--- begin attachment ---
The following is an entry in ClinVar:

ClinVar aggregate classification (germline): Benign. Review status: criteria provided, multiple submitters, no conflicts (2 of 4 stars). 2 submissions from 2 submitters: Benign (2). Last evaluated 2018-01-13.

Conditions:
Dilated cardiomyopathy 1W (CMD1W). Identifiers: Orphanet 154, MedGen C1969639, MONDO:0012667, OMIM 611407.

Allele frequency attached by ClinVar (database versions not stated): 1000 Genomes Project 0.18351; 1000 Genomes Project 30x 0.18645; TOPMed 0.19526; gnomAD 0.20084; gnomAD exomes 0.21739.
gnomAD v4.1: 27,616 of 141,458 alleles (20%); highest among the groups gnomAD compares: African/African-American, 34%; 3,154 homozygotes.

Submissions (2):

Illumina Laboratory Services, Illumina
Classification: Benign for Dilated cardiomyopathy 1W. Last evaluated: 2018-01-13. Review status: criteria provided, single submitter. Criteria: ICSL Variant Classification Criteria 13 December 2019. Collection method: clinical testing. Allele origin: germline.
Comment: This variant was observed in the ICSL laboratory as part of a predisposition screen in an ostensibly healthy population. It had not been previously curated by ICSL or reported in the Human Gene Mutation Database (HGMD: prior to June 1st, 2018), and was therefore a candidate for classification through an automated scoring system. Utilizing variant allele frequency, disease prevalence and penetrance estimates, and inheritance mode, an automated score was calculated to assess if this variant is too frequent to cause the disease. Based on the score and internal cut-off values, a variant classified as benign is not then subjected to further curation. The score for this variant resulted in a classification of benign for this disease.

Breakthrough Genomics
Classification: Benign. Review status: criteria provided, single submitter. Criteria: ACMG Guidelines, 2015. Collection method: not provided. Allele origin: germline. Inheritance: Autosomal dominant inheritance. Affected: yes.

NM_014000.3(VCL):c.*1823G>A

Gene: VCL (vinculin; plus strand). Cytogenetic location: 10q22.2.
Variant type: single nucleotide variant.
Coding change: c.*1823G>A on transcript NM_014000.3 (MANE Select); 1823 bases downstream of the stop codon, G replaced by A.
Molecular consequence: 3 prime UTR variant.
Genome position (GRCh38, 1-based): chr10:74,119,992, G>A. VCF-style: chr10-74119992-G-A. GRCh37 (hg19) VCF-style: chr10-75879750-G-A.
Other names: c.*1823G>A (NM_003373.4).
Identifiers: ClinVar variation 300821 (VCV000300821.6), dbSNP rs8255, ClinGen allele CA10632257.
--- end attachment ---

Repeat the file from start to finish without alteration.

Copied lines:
The following is an entry in ClinVar:

ClinVar aggregate classification (germline): Benign. Review status: criteria provided, multiple submitters, no conflicts (2 of 4 stars). 2 submissions from 2 submitters: Benign (2). Last evaluated 2018-01-13.

Conditions:
Dilated cardiomyopathy 1W (CMD1W). Identifiers: Orphanet 154, MedGen C1969639, MONDO:0012667, OMIM 611407.

Allele frequency attached by ClinVar (database versions not stated): 1000 Genomes Project 0.18351; 1000 Genomes Project 30x 0.18645; TOPMed 0.19526; gnomAD 0.20084; gnomAD exomes 0.21739.
gnomAD v4.1: 27,616 of 141,458 alleles (20%); highest among the groups gnomAD compares: African/African-American, 34%; 3,154 homozygotes.

Submissions (2):

Illumina Laboratory Services, Illumina
Classification: Benign for Dilated cardiomyopathy 1W. Last evaluated: 2018-01-13. Review status: criteria provided, single submitter. Criteria: ICSL Variant Classification Criteria 13 December 2019. Collection method: clinical testing. Allele origin: germline.
Comment: This variant was observed in the ICSL laboratory as part of a predisposition screen in an ostensibly healthy population. It had not been previously curated by ICSL or reported in the Human Gene Mutation Database (HGMD: prior to June 1st, 2018), and was therefore a candidate for classification through an automated scoring system. Utilizing variant allele frequency, disease prevalence and penetrance estimates, and inheritance mode, an automated score was calculated to assess if this variant is too frequent to cause the disease. Based on the score and internal cut-off values, a variant classified as benign is not then subjected to further curation. The score for this variant resulted in a classification of benign for this disease.

Breakthrough Genomics
Classification: Benign. Review status: criteria provided, single submitter. Criteria: ACMG Guidelines, 2015. Collection method: not provided. Allele origin: germline. Inheritance: Autosomal dominant inheritance. Affected: yes.

NM_014000.3(VCL):c.*1823G>A

Gene: VCL (vinculin; plus strand). Cytogenetic location: 10q22.2.
Variant type: single nucleotide variant.
Coding change: c.*1823G>A on transcript NM_014000.3 (MANE Select); 1823 bases downstream of the stop codon, G replaced by A.
Molecular consequence: 3 prime UTR variant.
Genome position (GRCh38, 1-based): chr10:74,119,992, G>A. VCF-style: chr10-74119992-G-A. GRCh37 (hg19) VCF-style: chr10-75879750-G-A.
Other names: c.*1823G>A (NM_003373.4).
Identifiers: ClinVar variation 300821 (VCV000300821.6), dbSNP rs8255, ClinGen allele CA10632257.